Oh, maybe you can influence the way the other person acts. Browbeating, bribing, passive aggressive words and actions, financial control, violence – other forms of bullying or abuse. In that sense, I guess I’d have to admit that the other person can be controlled. Look a little deeper at the couple, however, and it’s clear those things aren’t getting what the controller really wants; confidence in the partners faithfulness or love or admiration or respect, or …

And the chances are good the restrained one would find a way to strike back, Or maybe become something less than what the controller was expecting.

What does often work is to change one’s own behavior to evoke a different reaction from the other. Basically, this is the object of mediation. Funny thing, though, that starts with changing oneself. Back to the rule. The only person you can control is yourself.

That kind of change requires honest listening. But it won’t work if the person you’ve been listening to is not honest. And here’s a really important point. You can’t be honest, or get honesty from your partner, if one or both of you is not being honest with yourself. Which brings us to another point.

Self Control

Yes, the goal is self-control. But not the way it’s often meant. Too many of us are raised to think that self-control means hiding or squelching our own feelings. That won’t work without either taking a toll on our bodies, or eventually coming out in uncontrolled anger, or tears, or depression, or something else I’ve missed.

The fact is, we can’t get enough control of ourselves to change if we aren’t willing to be honest with ourselves. To accept our own “Shadow.” But that’s rule #2, saved for the next posting.

The situation with couples makes for an easy example, but the rule applies everywhere. I hope you’ll use the “comments” section to add some examples based on your own experience.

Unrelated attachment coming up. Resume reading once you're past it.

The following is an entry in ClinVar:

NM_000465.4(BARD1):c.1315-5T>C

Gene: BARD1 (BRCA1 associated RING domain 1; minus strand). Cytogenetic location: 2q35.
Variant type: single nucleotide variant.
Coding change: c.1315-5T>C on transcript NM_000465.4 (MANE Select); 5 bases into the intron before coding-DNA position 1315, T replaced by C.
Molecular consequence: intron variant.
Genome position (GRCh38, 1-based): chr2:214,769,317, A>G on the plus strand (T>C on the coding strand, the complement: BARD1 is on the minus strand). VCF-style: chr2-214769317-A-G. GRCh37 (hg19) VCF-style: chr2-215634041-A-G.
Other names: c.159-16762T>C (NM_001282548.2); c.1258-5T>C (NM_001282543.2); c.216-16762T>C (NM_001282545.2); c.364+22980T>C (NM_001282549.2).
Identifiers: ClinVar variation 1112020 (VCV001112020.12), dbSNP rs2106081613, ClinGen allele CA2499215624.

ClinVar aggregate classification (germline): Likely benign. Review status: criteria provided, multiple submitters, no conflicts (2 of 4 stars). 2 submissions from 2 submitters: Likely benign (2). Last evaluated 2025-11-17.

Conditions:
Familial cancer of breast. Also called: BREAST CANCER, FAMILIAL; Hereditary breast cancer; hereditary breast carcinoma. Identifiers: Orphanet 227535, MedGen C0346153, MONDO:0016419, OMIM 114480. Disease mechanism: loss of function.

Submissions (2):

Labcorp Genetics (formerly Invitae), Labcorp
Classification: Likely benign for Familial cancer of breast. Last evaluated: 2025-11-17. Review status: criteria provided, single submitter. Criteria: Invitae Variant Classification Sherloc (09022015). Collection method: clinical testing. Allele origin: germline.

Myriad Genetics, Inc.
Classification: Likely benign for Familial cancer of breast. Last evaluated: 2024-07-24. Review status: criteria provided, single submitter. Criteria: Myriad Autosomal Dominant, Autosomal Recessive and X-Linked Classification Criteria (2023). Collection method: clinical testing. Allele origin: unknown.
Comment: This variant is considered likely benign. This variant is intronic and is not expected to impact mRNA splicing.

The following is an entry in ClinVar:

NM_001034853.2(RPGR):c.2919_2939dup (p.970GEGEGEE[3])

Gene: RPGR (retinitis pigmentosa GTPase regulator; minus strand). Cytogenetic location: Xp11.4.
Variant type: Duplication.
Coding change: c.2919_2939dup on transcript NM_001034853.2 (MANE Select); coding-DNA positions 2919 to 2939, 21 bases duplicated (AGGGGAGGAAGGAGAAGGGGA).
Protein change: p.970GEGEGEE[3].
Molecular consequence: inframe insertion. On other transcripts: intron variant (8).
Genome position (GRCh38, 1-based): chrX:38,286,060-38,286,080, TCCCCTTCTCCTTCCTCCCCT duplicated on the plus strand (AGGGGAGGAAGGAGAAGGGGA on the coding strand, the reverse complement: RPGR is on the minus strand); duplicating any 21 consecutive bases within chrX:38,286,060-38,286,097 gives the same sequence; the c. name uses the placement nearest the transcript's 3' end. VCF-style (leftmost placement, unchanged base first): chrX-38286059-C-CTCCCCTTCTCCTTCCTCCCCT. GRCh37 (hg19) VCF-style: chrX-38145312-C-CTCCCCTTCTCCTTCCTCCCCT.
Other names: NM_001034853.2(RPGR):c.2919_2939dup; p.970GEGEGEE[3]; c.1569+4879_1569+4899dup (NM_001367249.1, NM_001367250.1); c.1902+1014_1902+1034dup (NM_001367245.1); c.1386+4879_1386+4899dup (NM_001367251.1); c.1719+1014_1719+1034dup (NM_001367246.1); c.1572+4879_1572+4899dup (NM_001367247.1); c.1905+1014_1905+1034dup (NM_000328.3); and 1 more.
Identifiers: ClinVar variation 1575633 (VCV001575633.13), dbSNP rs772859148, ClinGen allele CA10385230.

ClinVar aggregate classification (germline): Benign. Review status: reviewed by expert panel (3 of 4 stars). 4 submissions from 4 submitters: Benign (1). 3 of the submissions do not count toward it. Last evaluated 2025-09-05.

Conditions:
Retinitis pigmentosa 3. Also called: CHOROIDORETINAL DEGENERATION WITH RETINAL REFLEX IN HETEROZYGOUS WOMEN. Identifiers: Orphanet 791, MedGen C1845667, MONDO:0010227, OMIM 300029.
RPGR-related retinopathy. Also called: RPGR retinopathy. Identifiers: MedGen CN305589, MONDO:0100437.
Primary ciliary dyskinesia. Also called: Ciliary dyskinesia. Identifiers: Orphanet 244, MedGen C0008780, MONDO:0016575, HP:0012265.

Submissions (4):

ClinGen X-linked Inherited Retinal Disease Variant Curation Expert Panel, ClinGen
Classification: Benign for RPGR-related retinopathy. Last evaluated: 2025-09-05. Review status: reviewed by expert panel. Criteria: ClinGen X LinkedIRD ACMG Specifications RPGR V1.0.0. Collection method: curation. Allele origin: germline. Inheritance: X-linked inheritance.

But before we leave our unhappy but growing couple, here’s a question. Could it be that more arguments would help? The kind where each one is honest about feelings and opinions and listening to the other? (Even if they’d rather not admit it at the time.) And knowing that somehow they’ll have to do something about what they’re hearing if they really want things to change.

************************************

See page 35 of “Figs & Pomegranates & Special Cheeses.” A conversation between Dara and her mother.

“Your father respects me – and us.

 “I do not believe it. I hear him when he is arguing with you.

 “Oh, but Dara, that is the point. We do argue. I know some mothers and fathers who do not argue, but I will tell you right now, the wives do not argue because they do not dare. … Your father and I argue because he holds me in high regard. Otherwise he would never listen to what I say, and I would never dare say it.”

*************************************

VICTORY! I DID WHAT I’VE WANTED TO DO!   1 comment

Yes, it’s been a good day. First thing this morning I sent off my latest editing of Mrs Job’s chapter Seven. That was itself a victory after I carved out two almost-full days to finalize it. Now I’ll wait for the editor at TM Publications to get back to me with the next challenge. The process really is fun.

Then I actually finished reading a book, Dan Ariely’s “The (Honest) Truth About Dishonesty.” I loved it — wrote a review on amazon.com. I’ll provide a link to the review. But first let me say that toward the end he turned me on to a new forgiveness angle. It’s too late for another chapter in “When to Forgive” When to Forgive, but after I’ve mulled it I may have something to write here on my blog.

Here’s the link to Ariely’s book Review Ariely's book on honesty

%d bloggers like this: